This chapter will show you how to handle multiple views and how to use the geometric relationships between them to recover camera positions and 3D structure. With images taken at different view points, it is possible to compute 3D scene points as well as camera locations from feature matches. We introduce the necessary tools and show a complete 3D reconstruction example. The last part of the chapter shows how to compute dense depth reconstructions from stereo images.
Multiple view geometry is the field studying the relationship between cameras and features when there are correspondences between many images that are taken from varying viewpoints. The image features are usually interest points, and we will focus on that case throughout this chapter. The most important constellation is two-view geometry.
With two views of a scene and corresponding points in these views, there are geometric constraints on the image points as a result of the relative orientation of the cameras, the properties of the cameras, and the position of the 3D points. These geometric relationships are described by what is called epipolar geometry. This section will give a very short description of the basic components we need. For more details on the subject, see .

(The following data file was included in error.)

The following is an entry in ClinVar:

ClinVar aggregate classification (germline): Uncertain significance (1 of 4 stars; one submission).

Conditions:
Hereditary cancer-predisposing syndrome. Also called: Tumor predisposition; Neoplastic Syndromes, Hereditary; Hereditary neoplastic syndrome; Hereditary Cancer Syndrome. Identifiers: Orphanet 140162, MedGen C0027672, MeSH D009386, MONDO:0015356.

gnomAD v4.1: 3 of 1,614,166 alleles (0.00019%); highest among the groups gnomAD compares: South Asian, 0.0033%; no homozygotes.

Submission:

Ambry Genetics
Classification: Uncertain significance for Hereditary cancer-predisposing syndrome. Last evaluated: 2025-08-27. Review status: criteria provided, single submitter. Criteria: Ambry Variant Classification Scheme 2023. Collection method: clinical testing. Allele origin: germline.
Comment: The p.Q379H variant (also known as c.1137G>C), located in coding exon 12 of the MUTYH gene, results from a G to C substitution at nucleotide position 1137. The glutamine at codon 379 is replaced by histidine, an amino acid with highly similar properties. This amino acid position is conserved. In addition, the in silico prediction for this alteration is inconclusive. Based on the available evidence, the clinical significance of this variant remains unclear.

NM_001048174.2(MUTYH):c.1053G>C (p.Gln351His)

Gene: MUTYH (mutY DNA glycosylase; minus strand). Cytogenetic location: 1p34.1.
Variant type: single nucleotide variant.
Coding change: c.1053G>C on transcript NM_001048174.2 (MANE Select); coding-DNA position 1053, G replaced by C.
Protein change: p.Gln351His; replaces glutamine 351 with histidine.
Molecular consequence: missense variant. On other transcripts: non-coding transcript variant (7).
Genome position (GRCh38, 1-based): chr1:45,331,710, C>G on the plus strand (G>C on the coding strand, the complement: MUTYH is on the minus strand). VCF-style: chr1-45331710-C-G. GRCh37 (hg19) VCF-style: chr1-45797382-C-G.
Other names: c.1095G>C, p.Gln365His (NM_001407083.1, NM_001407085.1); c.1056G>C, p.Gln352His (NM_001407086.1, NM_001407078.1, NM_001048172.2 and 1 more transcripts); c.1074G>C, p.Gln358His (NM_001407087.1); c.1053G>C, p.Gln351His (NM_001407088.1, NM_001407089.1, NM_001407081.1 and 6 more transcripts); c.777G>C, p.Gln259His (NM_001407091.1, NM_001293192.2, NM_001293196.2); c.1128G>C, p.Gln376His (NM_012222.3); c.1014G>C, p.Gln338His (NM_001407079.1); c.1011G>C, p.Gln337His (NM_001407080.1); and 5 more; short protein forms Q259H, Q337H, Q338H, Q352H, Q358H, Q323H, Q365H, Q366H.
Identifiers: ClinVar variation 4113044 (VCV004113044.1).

Without any prior knowledge of the cameras, there is an inherent ambiguity in that a 3D point, X, transformed with an arbitrary (4 × 4) homography H as HX will have the same image point in a camera ...